While Sergei K. definitely had a major part to play in his own demise with the club, I'm wondering if the organization didn't have its own tiny role to play in it as well?

UPDATE (9:33 p.m.) According to Marc-Antoine Godin of La Presse, Sergei Kostitsyn has actually changed his mind and is heading back to Hamilton. Kostitsyn's agent Don Meehan didn't appear to be very impressed with his client's decision to leave the Bulldogs and said the kid was supposed to meet with Bob Gainey in Montreal today. Could this mean a trade is in the works and Sergei just needed to be convinced of it by Gainey? Let the speculation begin...

Tuesday, October 20, 2009

Yes, I'm a party pooper

The mood was light in the Canadiens dressing room Tuesday night after snapping a five-game slide with a 2-1 shootout win over the red-hot Atlanta Thrashers.

Scott Gomez in particular, who had by far his best game in a Habs uniform, held court with reporters and elicited a lot of laughs, which you will no doubt be reading about in the papers.

Yes, winning feels good, and no one in that room should be focusing on the negative side of the game because there's been way too many negatives to focus on of late.

So I'll do it for them.

Despite thoroughly outplaying Atlanta, despite spending probably two thirds of the game in their zone, despite attempting 74 shots and having 35 of those hit the target, the Habs still scored one goal. One measly goal.

For those who are counting (and I obviously am), that's 10 goals in the last six games. Pas fort, as my French brethren would say. Not for a team with this kind of offensive talent, at least on the top two lines.

Yes, the team created a ton of chances, especially that line of Gomez, Brian Gionta and Mike Cammalleri, a combination that accounted for 15 shots on goal, had another nine blocked and missed the net another five times. When you have 29 attempted shots as a unit, that means you're spending most of your time in the offensive end with the puck. And that's most definitely a good thing.

It's just the production that's lacking.

“We had a lot of great chances, and I think that’s a good measure of how you’re playing," Gionta said. "If you’re getting those chances then you’re doing something right, so it’s a matter of sticking with it and trying to be patient. In the past five games we had flurries like that where we had momentum, but we let it slip a little bit because we got frustrated.”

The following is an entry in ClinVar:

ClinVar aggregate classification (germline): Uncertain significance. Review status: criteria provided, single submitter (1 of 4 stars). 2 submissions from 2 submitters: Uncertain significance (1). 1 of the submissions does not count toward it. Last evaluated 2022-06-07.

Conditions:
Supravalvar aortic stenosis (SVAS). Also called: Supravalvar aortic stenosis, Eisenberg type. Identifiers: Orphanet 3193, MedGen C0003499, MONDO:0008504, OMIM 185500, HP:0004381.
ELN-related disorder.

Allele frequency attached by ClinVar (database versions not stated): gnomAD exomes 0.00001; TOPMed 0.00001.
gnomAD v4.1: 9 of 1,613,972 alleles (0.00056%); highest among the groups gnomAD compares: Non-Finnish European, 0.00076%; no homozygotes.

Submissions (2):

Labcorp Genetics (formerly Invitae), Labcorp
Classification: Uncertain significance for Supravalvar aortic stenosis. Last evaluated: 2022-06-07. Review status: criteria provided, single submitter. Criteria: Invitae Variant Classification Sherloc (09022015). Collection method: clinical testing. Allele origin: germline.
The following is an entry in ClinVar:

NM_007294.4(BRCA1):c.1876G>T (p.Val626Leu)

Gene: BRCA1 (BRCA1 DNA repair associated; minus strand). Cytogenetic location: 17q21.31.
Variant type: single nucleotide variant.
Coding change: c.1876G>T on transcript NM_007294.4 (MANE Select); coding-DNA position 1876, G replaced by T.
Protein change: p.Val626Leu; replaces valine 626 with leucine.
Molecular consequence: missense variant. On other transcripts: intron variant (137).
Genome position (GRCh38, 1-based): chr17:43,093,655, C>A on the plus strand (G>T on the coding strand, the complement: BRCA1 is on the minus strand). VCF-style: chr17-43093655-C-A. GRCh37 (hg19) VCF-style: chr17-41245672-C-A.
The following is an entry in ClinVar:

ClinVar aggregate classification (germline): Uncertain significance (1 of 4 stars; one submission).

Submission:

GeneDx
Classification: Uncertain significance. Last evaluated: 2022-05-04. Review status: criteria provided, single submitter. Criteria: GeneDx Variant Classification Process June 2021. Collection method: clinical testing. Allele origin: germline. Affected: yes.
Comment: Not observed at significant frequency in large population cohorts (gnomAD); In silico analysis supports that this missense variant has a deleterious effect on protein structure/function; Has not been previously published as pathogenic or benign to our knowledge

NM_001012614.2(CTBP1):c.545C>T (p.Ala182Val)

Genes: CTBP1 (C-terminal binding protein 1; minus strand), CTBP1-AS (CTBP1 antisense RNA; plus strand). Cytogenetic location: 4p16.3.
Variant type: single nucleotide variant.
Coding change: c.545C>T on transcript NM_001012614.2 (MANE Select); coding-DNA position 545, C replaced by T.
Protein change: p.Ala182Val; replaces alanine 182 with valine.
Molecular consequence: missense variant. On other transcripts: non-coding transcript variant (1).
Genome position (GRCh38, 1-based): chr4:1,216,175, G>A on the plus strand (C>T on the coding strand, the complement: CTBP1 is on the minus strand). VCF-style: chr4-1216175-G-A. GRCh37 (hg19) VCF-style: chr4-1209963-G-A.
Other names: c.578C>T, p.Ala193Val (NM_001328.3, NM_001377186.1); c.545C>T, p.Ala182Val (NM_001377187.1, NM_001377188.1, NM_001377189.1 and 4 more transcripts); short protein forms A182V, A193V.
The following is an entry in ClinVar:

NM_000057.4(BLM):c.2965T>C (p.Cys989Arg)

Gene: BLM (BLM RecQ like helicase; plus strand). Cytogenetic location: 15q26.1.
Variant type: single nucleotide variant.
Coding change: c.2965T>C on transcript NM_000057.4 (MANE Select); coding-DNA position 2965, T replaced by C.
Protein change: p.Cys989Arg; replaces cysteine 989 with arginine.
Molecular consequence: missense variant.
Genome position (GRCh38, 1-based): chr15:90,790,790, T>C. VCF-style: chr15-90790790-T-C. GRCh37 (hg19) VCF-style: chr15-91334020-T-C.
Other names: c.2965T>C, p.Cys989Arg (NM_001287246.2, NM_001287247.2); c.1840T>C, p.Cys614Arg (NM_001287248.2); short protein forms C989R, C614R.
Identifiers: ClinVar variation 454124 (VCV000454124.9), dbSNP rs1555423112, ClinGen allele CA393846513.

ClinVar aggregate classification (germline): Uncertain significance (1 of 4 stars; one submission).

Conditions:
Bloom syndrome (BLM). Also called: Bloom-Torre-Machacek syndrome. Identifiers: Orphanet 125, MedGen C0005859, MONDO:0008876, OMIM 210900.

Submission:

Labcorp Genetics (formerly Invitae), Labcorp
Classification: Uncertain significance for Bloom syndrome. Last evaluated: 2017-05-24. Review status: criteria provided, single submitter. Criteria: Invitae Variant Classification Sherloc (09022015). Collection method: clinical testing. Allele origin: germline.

If that line plays another 10 games like the one they played Tuesday, they'll probably rack up 15 or 20 goals. But so far we've seen a lot of great chances, but very few goals. Still, the alternative is far worse, so the fact the Canadiens are indeed spending a lot of time with the puck in the offensive zone is definitely a good thing.

Just one more negative before I get to Gomez's little comedy session with the media, and that would be the continued disappointing play of Maxim Lapierre and Guillaume Latendresse. The pair were credited with three hits combined Tuesday night, and that's from stat guys who are usually pretty generous with the homegrown products. That's not nearly enough.

I don't know what's wrong with Lapierre, but he's just not forechecking like he used to, and if he's not doing that his value to the team is greatly diminished. As for Latendresse, he's showing flashes of what he can do, but it varies so much from shift to shift. He needs to do it consistently.

Finally, I'm wondering if the Habs would be willing to call Sergei Kostitsyn back up to the team, because Max Pacioretty is simply not ready to play a second line role on the team. Jacques Martin sat him for much of the second period Tuesday night, and he's having trouble finding a delicate balance between intensity and trying too hard.

In my eyes, the Black Sheep Kostitsyn deserves a shot at filling that role on this team, particularly since his brother appears to thrive when he's on the opposite wing. Sergei's been held off the scoresheet his last two games with Hamilton, but he had four points in his previous three games. Am I alone in thinking the left wing role on the second line is best suited for him, considering the personnel on hand?

OK, to end things on a lighter note, Gomez was in fine form with the media following the game. He said he had just played his best game as a member of the Canadiens, and when asked why he thought that, Gomez credited his wardrobe.

“I wore a nice suit today," he said. "My mom and dad are here, and they commented on it. It was a Canali suit, even my neighbour commented on it. So if that’s the case, maybe I’ll go with it again. I'll try and attribute it to that.”

When asked if he'll have to wear that suit to every game the rest of the year he said, “Then I’ll start looking like some of you guys and dressing the same way every night. I don’t want to go there.”